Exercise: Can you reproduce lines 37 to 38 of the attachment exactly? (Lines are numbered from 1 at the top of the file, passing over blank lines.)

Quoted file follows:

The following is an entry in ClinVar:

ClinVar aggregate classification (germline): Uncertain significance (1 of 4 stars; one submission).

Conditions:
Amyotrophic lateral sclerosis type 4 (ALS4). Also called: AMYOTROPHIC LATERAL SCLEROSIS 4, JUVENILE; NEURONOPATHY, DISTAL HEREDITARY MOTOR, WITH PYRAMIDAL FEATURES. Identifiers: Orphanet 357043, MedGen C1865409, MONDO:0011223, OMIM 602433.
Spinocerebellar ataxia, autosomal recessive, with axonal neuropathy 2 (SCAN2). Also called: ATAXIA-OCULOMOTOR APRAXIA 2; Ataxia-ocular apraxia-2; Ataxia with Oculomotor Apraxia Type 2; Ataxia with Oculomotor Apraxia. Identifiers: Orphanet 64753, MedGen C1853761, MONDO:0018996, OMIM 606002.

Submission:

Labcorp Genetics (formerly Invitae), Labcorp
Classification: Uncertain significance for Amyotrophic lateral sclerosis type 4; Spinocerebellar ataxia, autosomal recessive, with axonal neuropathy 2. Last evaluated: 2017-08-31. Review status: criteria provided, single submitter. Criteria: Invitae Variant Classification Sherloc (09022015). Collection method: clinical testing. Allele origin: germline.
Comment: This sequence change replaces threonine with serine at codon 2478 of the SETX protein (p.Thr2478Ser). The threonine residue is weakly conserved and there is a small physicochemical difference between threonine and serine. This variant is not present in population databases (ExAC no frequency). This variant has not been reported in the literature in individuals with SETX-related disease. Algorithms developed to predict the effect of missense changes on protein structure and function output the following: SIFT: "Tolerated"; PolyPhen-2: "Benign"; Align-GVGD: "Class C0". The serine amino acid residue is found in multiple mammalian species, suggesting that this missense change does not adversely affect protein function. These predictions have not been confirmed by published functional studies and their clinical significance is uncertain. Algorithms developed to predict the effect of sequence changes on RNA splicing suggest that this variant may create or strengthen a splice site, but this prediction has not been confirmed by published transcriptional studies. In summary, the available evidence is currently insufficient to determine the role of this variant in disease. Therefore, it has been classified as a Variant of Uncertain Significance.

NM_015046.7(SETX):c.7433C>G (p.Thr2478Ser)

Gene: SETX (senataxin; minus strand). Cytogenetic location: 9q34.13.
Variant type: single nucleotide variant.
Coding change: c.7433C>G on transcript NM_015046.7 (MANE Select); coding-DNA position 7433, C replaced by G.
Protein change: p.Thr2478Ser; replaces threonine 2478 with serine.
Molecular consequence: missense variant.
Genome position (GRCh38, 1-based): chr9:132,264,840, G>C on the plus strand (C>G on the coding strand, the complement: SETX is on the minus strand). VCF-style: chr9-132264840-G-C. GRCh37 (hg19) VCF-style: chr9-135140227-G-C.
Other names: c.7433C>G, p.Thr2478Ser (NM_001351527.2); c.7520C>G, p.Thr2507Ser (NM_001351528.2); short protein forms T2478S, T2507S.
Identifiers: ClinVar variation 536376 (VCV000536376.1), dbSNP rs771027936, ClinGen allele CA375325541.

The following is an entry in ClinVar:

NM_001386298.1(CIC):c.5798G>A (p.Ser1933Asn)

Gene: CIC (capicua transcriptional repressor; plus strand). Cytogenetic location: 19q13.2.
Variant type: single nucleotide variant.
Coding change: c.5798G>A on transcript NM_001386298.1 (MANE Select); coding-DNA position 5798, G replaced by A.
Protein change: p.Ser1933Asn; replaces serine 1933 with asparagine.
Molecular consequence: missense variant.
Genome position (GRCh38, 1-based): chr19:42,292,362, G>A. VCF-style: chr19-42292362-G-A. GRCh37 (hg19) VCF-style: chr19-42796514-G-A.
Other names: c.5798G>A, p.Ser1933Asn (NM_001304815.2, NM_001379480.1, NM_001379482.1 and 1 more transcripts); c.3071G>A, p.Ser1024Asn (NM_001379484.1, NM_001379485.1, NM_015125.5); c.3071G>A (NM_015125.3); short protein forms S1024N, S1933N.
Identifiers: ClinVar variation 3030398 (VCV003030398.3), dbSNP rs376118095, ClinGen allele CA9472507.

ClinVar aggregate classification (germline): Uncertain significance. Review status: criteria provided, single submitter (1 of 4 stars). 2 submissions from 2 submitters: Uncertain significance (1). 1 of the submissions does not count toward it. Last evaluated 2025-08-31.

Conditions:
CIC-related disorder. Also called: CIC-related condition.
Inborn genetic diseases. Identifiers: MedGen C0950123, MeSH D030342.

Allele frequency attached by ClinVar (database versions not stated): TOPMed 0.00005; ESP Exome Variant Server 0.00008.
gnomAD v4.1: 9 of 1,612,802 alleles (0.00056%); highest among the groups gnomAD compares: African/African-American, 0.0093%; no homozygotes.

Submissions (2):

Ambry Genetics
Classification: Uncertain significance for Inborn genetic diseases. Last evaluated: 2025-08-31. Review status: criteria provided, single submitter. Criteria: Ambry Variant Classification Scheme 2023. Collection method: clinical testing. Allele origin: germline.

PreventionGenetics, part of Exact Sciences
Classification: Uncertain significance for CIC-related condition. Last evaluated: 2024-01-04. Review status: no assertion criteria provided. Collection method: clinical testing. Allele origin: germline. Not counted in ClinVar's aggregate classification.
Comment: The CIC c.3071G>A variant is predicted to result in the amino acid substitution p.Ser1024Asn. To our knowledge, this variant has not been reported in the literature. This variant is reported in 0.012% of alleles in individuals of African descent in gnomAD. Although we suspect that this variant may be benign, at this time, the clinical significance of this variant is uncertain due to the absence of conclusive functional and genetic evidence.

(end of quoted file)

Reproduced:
Classification: Uncertain significance for Inborn genetic diseases. Last evaluated: 2025-08-31. Review status: criteria provided, single submitter. Criteria: Ambry Variant Classification Scheme 2023. Collection method: clinical testing. Allele origin: germline.

PreventionGenetics, part of Exact Sciences